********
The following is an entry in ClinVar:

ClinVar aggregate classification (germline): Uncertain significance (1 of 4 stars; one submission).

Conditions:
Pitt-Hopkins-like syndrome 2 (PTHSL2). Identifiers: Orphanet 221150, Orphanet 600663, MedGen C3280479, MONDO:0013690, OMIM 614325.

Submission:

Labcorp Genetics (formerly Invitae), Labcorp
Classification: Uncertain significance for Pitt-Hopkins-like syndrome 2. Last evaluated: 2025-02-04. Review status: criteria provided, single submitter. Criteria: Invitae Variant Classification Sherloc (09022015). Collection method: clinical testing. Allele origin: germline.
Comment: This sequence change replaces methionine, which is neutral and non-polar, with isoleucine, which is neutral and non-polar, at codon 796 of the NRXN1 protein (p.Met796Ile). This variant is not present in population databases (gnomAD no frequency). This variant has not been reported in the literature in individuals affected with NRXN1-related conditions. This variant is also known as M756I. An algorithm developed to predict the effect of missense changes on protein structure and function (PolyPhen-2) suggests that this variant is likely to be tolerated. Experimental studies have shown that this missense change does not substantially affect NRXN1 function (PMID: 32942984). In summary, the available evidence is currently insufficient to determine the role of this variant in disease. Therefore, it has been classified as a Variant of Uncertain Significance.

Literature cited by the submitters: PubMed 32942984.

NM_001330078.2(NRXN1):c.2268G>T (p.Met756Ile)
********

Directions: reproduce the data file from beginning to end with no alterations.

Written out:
The following is an entry in ClinVar:

ClinVar aggregate classification (germline): Uncertain significance (1 of 4 stars; one submission).

Conditions:
Pitt-Hopkins-like syndrome 2 (PTHSL2). Identifiers: Orphanet 221150, Orphanet 600663, MedGen C3280479, MONDO:0013690, OMIM 614325.

Submission:

Labcorp Genetics (formerly Invitae), Labcorp
Classification: Uncertain significance for Pitt-Hopkins-like syndrome 2. Last evaluated: 2025-02-04. Review status: criteria provided, single submitter. Criteria: Invitae Variant Classification Sherloc (09022015). Collection method: clinical testing. Allele origin: germline.
Comment: This sequence change replaces methionine, which is neutral and non-polar, with isoleucine, which is neutral and non-polar, at codon 796 of the NRXN1 protein (p.Met796Ile). This variant is not present in population databases (gnomAD no frequency). This variant has not been reported in the literature in individuals affected with NRXN1-related conditions. This variant is also known as M756I. An algorithm developed to predict the effect of missense changes on protein structure and function (PolyPhen-2) suggests that this variant is likely to be tolerated. Experimental studies have shown that this missense change does not substantially affect NRXN1 function (PMID: 32942984). In summary, the available evidence is currently insufficient to determine the role of this variant in disease. Therefore, it has been classified as a Variant of Uncertain Significance.

Literature cited by the submitters: PubMed 32942984.

NM_001330078.2(NRXN1):c.2268G>T (p.Met756Ile)